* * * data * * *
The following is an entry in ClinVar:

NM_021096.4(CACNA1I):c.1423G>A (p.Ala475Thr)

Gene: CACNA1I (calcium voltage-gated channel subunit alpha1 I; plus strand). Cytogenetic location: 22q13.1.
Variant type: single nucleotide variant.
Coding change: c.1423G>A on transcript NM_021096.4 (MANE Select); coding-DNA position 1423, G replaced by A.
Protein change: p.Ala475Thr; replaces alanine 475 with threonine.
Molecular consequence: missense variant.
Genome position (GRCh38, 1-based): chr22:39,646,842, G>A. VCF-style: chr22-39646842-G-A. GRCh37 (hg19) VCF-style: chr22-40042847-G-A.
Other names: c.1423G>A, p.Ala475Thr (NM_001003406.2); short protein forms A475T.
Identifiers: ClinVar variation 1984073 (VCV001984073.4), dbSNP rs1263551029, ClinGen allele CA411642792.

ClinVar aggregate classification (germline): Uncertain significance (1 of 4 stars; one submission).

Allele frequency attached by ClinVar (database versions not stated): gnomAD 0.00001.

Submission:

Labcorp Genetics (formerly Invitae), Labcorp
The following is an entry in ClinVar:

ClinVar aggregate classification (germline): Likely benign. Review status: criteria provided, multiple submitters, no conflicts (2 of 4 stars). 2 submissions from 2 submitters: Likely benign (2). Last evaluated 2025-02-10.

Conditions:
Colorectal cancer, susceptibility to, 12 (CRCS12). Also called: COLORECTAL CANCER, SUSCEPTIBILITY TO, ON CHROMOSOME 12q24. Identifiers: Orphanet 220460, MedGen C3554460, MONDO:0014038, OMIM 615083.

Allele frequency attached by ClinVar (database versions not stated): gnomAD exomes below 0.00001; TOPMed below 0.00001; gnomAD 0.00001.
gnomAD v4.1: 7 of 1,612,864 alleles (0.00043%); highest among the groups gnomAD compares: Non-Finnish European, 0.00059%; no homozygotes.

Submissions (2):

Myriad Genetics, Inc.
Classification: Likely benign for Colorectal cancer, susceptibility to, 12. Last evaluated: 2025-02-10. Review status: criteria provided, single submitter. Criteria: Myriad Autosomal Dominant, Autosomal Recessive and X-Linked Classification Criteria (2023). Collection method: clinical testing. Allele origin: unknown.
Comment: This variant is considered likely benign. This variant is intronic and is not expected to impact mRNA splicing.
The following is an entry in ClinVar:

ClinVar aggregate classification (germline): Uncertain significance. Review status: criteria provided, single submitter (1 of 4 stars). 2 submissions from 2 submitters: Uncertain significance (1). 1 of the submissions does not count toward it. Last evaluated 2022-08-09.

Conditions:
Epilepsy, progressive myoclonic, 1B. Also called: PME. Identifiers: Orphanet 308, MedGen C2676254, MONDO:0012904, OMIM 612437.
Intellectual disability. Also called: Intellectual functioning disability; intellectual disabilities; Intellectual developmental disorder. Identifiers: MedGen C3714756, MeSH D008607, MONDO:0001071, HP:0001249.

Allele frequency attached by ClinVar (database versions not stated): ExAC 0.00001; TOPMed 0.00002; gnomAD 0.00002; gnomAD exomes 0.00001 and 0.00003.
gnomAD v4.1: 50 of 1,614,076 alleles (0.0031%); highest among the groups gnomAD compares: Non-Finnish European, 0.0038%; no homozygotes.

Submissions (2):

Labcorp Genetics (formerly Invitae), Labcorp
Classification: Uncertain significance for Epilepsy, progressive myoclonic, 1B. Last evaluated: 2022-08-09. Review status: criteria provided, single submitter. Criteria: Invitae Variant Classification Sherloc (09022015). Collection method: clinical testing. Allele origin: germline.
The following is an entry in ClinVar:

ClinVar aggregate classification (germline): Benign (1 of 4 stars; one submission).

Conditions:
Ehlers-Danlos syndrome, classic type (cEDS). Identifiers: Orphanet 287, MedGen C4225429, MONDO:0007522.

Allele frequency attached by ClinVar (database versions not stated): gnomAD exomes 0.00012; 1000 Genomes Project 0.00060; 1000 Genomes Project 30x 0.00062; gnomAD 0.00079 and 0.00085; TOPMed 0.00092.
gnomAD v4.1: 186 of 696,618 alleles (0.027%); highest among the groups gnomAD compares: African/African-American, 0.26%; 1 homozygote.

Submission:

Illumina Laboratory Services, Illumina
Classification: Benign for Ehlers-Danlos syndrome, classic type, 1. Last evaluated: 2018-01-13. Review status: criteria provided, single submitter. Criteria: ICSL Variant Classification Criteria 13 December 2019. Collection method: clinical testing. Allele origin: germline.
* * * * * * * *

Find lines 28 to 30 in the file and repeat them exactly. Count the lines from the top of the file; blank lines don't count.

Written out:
Epilepsy, progressive myoclonic, 1B. Also called: PME. Identifiers: Orphanet 308, MedGen C2676254, MONDO:0012904, OMIM 612437.
Intellectual disability. Also called: Intellectual functioning disability; intellectual disabilities; Intellectual developmental disorder. Identifiers: MedGen C3714756, MeSH D008607, MONDO:0001071, HP:0001249.

Allele frequency attached by ClinVar (database versions not stated): ExAC 0.00001; TOPMed 0.00002; gnomAD 0.00002; gnomAD exomes 0.00001 and 0.00003.